Lamet improved his ERA by a half-run in 2019 despite a 5% increase in HR/FB rate, which is a lot even after accounting for the impact of the 2019 juiced ball. HR rate is particularly important for a fly-ball pitcher like Lamet, and the HR rate also tends to gravitate towards league-average for the most part. All that really means is that even if he doesn’t do anything differently in 2020, he’ll probably allow fewer runs just because his HR rate should regress closer to league-average. This is why Lamet’s FIP was 3.91 in 2019, while his xFIP was much better at 3.44. For those unfamiliar, Fielding Independent Pitching (FIP) is basically what a pitcher’s ERA should be if you only look at the outcomes that the pitcher can control by himself (strikeouts, walks, hit batsmen, and home runs). It’s a great way to evaluate and pitcher who has, say, a REALLY bad infield defense (looking at you, 2019 Padres) that doesn’t help him out with run prevention. Expected Fielding Independent Pitching (xFIP) is the same thing, but with a normalized HR rate under the premise that pitchers can limit the number of fly balls they allow, but they cannot limit how many of those fly balls become home runs. So, according to xFIP, Lamet should’ve been even better in 2019 than he was by FIP – that is a very good thing for his 2020 outlook.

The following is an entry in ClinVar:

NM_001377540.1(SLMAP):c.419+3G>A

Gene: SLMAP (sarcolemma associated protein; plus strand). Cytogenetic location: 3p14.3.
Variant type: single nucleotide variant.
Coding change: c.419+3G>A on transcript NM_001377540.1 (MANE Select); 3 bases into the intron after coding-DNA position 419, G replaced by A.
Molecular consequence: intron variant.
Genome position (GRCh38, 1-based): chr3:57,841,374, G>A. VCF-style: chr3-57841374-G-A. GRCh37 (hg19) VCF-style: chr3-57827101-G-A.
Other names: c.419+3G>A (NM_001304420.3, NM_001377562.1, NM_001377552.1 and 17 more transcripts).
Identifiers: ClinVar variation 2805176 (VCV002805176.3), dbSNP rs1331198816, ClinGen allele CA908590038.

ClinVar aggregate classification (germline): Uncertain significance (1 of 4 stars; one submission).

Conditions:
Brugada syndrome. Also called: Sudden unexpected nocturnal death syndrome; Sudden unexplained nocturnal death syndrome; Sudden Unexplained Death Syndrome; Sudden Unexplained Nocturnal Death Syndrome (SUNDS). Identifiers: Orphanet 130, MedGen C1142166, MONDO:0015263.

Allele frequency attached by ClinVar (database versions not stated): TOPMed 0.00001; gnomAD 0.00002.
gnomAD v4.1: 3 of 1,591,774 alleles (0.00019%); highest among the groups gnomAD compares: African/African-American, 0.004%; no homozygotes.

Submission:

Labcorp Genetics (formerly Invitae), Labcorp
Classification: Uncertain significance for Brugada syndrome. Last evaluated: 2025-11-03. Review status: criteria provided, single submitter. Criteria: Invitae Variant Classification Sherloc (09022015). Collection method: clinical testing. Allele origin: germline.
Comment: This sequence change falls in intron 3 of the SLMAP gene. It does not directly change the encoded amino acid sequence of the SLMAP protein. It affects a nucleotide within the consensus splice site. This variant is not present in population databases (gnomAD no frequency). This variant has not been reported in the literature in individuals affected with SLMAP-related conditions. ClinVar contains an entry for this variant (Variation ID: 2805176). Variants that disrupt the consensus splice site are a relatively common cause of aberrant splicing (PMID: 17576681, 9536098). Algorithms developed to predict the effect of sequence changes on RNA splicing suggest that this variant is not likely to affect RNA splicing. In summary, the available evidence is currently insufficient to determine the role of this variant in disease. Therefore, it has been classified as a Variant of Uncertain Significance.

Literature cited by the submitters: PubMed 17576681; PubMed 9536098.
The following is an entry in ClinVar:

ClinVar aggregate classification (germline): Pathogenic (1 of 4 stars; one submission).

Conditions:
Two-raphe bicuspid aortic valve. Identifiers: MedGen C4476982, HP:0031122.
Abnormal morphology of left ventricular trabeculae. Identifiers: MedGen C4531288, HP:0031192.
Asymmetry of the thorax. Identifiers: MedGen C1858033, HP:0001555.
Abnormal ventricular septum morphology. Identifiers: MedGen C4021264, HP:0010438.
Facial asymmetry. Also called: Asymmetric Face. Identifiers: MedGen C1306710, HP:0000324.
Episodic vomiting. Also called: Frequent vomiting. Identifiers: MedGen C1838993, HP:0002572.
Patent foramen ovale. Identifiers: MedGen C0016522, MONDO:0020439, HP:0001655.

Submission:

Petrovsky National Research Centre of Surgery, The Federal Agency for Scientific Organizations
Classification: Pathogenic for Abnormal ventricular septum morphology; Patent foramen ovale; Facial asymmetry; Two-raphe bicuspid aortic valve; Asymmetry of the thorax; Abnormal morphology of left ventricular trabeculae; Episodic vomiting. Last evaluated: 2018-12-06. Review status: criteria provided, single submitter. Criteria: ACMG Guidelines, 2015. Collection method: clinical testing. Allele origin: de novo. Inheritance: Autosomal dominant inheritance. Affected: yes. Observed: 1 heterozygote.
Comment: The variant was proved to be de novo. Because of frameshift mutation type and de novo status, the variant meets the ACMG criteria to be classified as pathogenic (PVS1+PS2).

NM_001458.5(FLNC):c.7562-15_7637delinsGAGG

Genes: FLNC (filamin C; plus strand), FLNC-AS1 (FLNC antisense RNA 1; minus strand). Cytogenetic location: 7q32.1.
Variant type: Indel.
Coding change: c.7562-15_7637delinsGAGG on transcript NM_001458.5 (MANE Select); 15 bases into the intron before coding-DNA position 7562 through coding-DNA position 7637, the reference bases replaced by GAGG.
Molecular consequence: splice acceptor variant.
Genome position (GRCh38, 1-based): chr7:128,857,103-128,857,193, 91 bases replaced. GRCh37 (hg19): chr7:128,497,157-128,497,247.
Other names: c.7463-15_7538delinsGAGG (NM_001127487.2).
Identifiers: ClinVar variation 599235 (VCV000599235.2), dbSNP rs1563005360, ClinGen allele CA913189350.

All of this is really to say that Lamet’s success in 2019 does not appear to be a fluke. In fact, he probably should’ve had better results than he actually did, and the way he’s doing it seems to be reasonably sustainable. If he stays healthy, and there’s not really any reason to believe he won’t, Lamet has a very high ceiling in 2020.
All stats used in this article are courtesy of Baseball Savant unless otherwise noted.